Trump subsidies make up a third of U.S. farm income

Administration has used trade wars, COVID-19 as reasons to boost subsidies

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Reuters – U.S. President Donald Trump is assuring a bumper year for farmers as the Nov. 3 election approaches, with record government subsidies projected to make up more than a third of farm income in 2020.

The aid programs could be key to Trump’s chances of success in swing states such as Wisconsin, Ohio, Iowa and Minnesota. Such states are hotly contested because their population can swing either to Republicans or Democrats and play a decisive role in presidential elections. Farmers favored the Republican president by a wide margin in the 2016 election.

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Trump has banked on that support to endure through trade wars that his administration fought with key U.S. commercial partners since he took office. Reprisals from China and other trade partners to Trump’s tariffs on imports led to the loss of billions of dollars in U.S. agricultural exports.

Government payments, ranging from longstanding crop insurance payments to new programs compensating farmers for lost sales during the U.S.-China trade war, have risen every year of Trump’s presidency.

Farmers also say they have suffered from Trump’s policy of exempting some oil refiners from requirements to blend ethanol into their fuel, which has reduced demand for corn used to make the biofuel.

“I feel that we have got the ear of the folks that are making policy decision on the farm side,” said Roger Hadley, who farms about 1,000 acres of corn and soybeans in northeastern Indiana. “I’m very much concerned that if Biden-Harris gets elected … I do not have the confidence that we will be taken care of as well, at least short-term.”

Farmers initially pleaded to Trump for “trade not aid” in 2018 but have since received repeated bailouts even as COVID-19 stimulus for millions of other Americans stalls in Congress.

With the latest $14 billion farm aid package announced in Wisconsin on Sept. 17, federal payments to farmers are expected to reach a record $51.2 billion this year. The government’s share of farmers’ net cash income will also rise to 39.7 per cent, the biggest in 20 years.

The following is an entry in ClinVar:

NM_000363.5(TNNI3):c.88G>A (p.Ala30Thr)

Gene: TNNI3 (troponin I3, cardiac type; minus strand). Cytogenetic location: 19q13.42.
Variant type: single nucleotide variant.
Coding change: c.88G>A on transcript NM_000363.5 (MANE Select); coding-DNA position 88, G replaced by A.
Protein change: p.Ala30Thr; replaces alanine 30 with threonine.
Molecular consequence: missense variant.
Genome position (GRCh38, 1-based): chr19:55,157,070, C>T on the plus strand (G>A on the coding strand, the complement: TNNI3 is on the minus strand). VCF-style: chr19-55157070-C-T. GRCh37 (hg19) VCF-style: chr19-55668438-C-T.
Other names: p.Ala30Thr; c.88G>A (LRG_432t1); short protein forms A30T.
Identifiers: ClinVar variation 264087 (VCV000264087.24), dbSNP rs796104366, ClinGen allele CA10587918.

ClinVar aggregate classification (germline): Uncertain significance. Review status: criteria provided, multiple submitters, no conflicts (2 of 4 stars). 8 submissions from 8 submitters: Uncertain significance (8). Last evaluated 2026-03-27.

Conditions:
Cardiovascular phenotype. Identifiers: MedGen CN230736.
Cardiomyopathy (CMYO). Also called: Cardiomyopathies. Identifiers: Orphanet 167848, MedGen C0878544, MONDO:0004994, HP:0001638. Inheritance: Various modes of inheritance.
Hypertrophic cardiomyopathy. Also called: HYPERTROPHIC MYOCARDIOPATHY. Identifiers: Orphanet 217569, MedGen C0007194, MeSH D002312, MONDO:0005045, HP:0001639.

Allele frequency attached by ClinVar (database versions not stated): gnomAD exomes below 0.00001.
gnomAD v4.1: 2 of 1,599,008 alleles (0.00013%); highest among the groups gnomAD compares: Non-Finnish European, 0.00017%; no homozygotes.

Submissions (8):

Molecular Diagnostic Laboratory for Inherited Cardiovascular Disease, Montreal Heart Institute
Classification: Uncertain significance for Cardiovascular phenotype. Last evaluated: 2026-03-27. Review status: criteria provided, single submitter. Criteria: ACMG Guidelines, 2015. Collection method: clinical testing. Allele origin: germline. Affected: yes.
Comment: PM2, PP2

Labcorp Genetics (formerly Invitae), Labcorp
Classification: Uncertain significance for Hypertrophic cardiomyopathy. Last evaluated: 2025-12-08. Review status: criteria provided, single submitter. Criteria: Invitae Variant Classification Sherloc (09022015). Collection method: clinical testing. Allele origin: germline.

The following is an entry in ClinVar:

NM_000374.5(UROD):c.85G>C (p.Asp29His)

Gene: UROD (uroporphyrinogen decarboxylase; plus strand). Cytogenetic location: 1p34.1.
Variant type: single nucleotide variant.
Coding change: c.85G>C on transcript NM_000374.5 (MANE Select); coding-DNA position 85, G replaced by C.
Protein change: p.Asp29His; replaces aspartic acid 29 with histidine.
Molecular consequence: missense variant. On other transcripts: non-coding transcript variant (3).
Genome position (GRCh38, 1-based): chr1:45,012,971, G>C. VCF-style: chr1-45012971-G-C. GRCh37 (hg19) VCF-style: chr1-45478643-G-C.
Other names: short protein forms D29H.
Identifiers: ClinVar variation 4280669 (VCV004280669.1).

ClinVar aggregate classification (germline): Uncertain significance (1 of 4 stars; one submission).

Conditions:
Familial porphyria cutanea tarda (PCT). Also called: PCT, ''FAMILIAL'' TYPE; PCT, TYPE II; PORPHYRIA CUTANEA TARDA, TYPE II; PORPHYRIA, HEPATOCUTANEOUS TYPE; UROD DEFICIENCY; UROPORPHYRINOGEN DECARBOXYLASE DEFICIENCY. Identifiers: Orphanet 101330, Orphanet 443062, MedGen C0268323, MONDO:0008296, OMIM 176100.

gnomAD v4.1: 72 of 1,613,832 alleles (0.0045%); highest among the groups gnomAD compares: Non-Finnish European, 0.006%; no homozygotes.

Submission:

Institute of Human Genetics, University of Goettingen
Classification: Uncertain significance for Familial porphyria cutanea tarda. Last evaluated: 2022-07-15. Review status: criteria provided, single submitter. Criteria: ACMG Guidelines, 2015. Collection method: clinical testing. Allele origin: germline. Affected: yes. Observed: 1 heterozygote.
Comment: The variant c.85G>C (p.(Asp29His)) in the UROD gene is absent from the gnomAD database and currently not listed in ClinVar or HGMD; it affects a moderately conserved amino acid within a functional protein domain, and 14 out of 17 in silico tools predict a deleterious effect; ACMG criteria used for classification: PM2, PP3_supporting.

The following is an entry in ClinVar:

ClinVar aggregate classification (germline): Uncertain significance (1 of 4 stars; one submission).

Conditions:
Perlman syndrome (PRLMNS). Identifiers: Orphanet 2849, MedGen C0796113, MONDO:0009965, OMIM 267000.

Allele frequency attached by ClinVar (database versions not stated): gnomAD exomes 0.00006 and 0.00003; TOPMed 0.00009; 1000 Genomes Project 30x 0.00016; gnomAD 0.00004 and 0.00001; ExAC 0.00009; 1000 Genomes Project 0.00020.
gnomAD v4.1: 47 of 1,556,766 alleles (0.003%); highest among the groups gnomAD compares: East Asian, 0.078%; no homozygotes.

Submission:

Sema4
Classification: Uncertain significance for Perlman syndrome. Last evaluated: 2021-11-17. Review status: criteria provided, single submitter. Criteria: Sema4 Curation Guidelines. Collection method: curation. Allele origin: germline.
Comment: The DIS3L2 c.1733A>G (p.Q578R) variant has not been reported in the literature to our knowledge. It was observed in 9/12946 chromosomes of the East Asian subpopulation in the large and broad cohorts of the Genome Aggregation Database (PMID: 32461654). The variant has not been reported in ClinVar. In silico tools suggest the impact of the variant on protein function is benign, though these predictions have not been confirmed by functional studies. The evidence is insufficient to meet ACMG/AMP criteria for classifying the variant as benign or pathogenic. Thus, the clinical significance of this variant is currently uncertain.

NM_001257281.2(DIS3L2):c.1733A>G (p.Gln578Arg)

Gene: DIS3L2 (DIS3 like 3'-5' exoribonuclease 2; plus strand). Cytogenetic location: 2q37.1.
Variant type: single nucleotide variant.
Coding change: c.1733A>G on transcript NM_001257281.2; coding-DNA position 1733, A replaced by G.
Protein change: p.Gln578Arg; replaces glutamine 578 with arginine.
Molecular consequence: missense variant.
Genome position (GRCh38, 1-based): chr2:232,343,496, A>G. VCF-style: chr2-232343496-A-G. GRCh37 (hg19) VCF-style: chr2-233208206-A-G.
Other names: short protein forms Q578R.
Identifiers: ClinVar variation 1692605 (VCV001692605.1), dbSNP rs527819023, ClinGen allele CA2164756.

Net cash income is a closely watched indicator of farm health that calculates the amount of money a farmer gets to keep after expenses. The Agriculture Department forecast net farm income would rise four per cent in 2020 from last year even before the most recent aid announcement.

Vote buying?

The latest COVID-19 aid package came at a time the farm economy was improving.

The Environmental Working Group, a health and environmental advocacy group, called the program “old-fashioned vote buying,” saying it did not send money to groups truly at risk. But USDA Secretary Sonny Perdue said the government talked to farmers and ranchers to design a plan that met the needs of those impacted by the pandemic.

Though China’s purchases of U.S. agricultural goods remain below the $36.5 billion promised this year in a Phase 1 trade deal, its increased purchases of corn and soybeans in recent months have benefited farmers and helped push up commodity prices.

Prices of corn, soybeans and wheat were also supported by U.S. weather concerns in August and have been rising since then.

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